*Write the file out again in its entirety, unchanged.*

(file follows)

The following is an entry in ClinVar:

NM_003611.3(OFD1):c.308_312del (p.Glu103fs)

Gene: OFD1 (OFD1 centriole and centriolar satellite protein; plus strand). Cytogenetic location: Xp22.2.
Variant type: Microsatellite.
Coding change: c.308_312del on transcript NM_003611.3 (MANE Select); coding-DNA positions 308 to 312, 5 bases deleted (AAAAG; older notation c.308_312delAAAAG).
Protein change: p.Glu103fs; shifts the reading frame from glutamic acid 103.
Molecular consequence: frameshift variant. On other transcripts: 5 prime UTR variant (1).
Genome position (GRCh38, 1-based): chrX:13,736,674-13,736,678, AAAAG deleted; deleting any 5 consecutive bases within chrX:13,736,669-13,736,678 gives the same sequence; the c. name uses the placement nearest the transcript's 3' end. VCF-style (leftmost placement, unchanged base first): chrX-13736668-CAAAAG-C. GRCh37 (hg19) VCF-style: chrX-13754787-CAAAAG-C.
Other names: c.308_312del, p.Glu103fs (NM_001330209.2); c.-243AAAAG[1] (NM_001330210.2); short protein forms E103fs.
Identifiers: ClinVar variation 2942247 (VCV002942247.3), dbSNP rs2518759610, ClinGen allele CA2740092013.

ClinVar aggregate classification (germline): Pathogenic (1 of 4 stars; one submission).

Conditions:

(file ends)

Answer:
The following is an entry in ClinVar:

NM_003611.3(OFD1):c.308_312del (p.Glu103fs)

Gene: OFD1 (OFD1 centriole and centriolar satellite protein; plus strand). Cytogenetic location: Xp22.2.
Variant type: Microsatellite.
Coding change: c.308_312del on transcript NM_003611.3 (MANE Select); coding-DNA positions 308 to 312, 5 bases deleted (AAAAG; older notation c.308_312delAAAAG).
Protein change: p.Glu103fs; shifts the reading frame from glutamic acid 103.
Molecular consequence: frameshift variant. On other transcripts: 5 prime UTR variant (1).
Genome position (GRCh38, 1-based): chrX:13,736,674-13,736,678, AAAAG deleted; deleting any 5 consecutive bases within chrX:13,736,669-13,736,678 gives the same sequence; the c. name uses the placement nearest the transcript's 3' end. VCF-style (leftmost placement, unchanged base first): chrX-13736668-CAAAAG-C. GRCh37 (hg19) VCF-style: chrX-13754787-CAAAAG-C.
Other names: c.308_312del, p.Glu103fs (NM_001330209.2); c.-243AAAAG[1] (NM_001330210.2); short protein forms E103fs.
Identifiers: ClinVar variation 2942247 (VCV002942247.3), dbSNP rs2518759610, ClinGen allele CA2740092013.

ClinVar aggregate classification (germline): Pathogenic (1 of 4 stars; one submission).

Conditions: